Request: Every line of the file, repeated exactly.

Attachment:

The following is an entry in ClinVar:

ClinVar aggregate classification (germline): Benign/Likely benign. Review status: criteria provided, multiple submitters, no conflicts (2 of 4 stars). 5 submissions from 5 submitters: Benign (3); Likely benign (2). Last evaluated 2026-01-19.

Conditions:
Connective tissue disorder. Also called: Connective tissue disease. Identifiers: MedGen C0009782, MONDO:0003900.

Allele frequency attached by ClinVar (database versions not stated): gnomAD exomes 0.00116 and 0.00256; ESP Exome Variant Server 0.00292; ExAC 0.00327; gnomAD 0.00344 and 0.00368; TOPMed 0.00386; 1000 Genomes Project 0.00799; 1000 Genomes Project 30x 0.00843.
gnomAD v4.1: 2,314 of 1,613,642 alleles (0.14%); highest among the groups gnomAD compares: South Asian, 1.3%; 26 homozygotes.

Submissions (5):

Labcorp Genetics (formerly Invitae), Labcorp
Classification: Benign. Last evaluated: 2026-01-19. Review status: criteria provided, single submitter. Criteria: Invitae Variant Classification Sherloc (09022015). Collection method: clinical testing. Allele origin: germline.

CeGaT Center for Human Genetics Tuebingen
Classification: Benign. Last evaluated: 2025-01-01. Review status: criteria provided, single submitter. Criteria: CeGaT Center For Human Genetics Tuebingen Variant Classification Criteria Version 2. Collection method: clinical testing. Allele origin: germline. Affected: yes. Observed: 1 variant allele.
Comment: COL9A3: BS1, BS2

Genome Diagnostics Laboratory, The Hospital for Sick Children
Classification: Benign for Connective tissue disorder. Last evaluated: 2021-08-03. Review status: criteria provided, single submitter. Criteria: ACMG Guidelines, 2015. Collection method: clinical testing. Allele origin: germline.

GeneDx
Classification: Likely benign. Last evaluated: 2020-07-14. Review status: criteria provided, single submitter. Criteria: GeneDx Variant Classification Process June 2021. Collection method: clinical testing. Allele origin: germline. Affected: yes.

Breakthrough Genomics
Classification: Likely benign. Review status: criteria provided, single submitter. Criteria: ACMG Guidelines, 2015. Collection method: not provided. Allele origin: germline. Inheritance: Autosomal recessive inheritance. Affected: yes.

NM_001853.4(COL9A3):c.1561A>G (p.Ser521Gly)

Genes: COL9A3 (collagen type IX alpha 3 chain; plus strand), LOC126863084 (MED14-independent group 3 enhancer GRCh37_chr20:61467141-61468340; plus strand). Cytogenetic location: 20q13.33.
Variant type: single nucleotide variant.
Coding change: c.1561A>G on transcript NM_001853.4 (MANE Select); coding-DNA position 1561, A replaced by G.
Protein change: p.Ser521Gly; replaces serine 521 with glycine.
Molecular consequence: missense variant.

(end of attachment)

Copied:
The following is an entry in ClinVar:

ClinVar aggregate classification (germline): Benign/Likely benign. Review status: criteria provided, multiple submitters, no conflicts (2 of 4 stars). 5 submissions from 5 submitters: Benign (3); Likely benign (2). Last evaluated 2026-01-19.

Conditions:
Connective tissue disorder. Also called: Connective tissue disease. Identifiers: MedGen C0009782, MONDO:0003900.

Allele frequency attached by ClinVar (database versions not stated): gnomAD exomes 0.00116 and 0.00256; ESP Exome Variant Server 0.00292; ExAC 0.00327; gnomAD 0.00344 and 0.00368; TOPMed 0.00386; 1000 Genomes Project 0.00799; 1000 Genomes Project 30x 0.00843.
gnomAD v4.1: 2,314 of 1,613,642 alleles (0.14%); highest among the groups gnomAD compares: South Asian, 1.3%; 26 homozygotes.

Submissions (5):

Labcorp Genetics (formerly Invitae), Labcorp
Classification: Benign. Last evaluated: 2026-01-19. Review status: criteria provided, single submitter. Criteria: Invitae Variant Classification Sherloc (09022015). Collection method: clinical testing. Allele origin: germline.

CeGaT Center for Human Genetics Tuebingen
Classification: Benign. Last evaluated: 2025-01-01. Review status: criteria provided, single submitter. Criteria: CeGaT Center For Human Genetics Tuebingen Variant Classification Criteria Version 2. Collection method: clinical testing. Allele origin: germline. Affected: yes. Observed: 1 variant allele.
Comment: COL9A3: BS1, BS2

Genome Diagnostics Laboratory, The Hospital for Sick Children
Classification: Benign for Connective tissue disorder. Last evaluated: 2021-08-03. Review status: criteria provided, single submitter. Criteria: ACMG Guidelines, 2015. Collection method: clinical testing. Allele origin: germline.

GeneDx
Classification: Likely benign. Last evaluated: 2020-07-14. Review status: criteria provided, single submitter. Criteria: GeneDx Variant Classification Process June 2021. Collection method: clinical testing. Allele origin: germline. Affected: yes.

Breakthrough Genomics
Classification: Likely benign. Review status: criteria provided, single submitter. Criteria: ACMG Guidelines, 2015. Collection method: not provided. Allele origin: germline. Inheritance: Autosomal recessive inheritance. Affected: yes.

NM_001853.4(COL9A3):c.1561A>G (p.Ser521Gly)

Genes: COL9A3 (collagen type IX alpha 3 chain; plus strand), LOC126863084 (MED14-independent group 3 enhancer GRCh37_chr20:61467141-61468340; plus strand). Cytogenetic location: 20q13.33.
Variant type: single nucleotide variant.
Coding change: c.1561A>G on transcript NM_001853.4 (MANE Select); coding-DNA position 1561, A replaced by G.
Protein change: p.Ser521Gly; replaces serine 521 with glycine.
Molecular consequence: missense variant.